Should the Care Quality Commission inspect the commissioning of social care by councils?
There is a growing convergence of opinion from health and social care secretary Jeremy Hunt and provider associations that this may now be needed. Their motives may differ, but they both want an independent view on how councils are addressing outcomes, quality and value for money.
The commission has already dipped its toes into this water with the area reviews looking at places with the highest numbers of delayed discharges. The brief from Mr Hunt was to find out how services are working together to support and care for people aged 65 and older.
The CQC’s approach has been well received. It fielded large teams, including external expertise, for a long period, taking the views of system leaders, service providers, patient representatives and frontline staff. But scaling this up from 20 to 150 areas and extending the brief to all adult services would be a substantial undertaking.
Commissioning is not a regulated activity and the supporting data are indicative rather than definitive. The approach would need to be a review with recommendations for action, rather than a simple judgment or generating a league table.
Those conducting the review would expect to see evidence that a council understands the needs of its population, not just those eligible for care. They would have to test the expectations of the Care Act that everyone can access good information and advice and help to plan their support.
They would also consider the state of the care market, how the council ensures sufficiency of supply and encourages good quality, irrespective of whether they are purchasing care from providers. And they would need to explore how well the council works with its key partners – particularly the NHS and the housing and planning functions – and how it relates to current and future providers working on for their population.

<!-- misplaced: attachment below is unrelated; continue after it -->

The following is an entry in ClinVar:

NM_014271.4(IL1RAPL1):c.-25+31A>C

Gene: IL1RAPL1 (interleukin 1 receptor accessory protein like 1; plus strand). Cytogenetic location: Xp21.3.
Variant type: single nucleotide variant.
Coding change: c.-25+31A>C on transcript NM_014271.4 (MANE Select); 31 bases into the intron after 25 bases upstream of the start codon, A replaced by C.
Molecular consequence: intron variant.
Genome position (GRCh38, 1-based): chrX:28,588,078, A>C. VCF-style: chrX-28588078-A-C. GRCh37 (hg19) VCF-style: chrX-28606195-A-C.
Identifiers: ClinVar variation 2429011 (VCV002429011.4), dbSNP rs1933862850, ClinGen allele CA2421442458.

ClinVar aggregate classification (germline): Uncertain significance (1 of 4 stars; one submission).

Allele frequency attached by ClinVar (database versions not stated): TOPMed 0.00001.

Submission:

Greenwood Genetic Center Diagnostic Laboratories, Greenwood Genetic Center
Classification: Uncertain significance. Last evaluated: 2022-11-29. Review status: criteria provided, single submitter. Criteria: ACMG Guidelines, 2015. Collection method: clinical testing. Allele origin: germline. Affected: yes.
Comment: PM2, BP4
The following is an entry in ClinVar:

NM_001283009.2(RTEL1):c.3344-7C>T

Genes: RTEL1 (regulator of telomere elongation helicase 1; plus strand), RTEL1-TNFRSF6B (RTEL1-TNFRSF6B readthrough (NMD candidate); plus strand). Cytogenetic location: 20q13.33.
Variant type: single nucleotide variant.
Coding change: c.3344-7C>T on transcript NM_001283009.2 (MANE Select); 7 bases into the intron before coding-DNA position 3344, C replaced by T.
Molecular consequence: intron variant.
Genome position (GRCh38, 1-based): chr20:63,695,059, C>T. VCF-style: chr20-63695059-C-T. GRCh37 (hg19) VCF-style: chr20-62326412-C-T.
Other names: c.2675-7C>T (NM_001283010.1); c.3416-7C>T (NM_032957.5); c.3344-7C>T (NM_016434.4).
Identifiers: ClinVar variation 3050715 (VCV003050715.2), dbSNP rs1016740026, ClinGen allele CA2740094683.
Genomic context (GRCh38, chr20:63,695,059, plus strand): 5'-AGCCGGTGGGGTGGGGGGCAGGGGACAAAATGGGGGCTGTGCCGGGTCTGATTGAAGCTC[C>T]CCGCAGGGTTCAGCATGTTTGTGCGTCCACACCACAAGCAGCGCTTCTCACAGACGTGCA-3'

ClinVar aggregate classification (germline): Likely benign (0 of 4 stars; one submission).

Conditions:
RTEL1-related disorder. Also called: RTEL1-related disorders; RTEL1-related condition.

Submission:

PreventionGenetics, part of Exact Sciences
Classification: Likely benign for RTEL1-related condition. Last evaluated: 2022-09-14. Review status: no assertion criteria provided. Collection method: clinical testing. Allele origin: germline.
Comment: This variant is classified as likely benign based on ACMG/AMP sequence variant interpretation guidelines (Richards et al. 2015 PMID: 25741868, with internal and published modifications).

At an operational level, any review would need to consider how the council behaves as a commissioner in designing and purchasing services for those it is funding. Personalisation should be the default operating model.
Reviewers must ask whether councils are seeking to improve outcomes or just drawing up a menu of services. Do they draw on the National Institute for Health & Care Excellence (Nice) guidance, encourage innovation and entice new entrants to the market?
Any review will also need to address whether the council is making the best use of its resources. Is social care a political priority? Can it demonstrate good outcomes, good decisions about who gets priority, and whether a fair price is paid for the care commissioned?
If the government presses ahead with this, it will not just smoke out bad practice. It will demonstrate that even were it working optimally the system is at breaking point.
Andrew Cozens is an independent social care and health specialist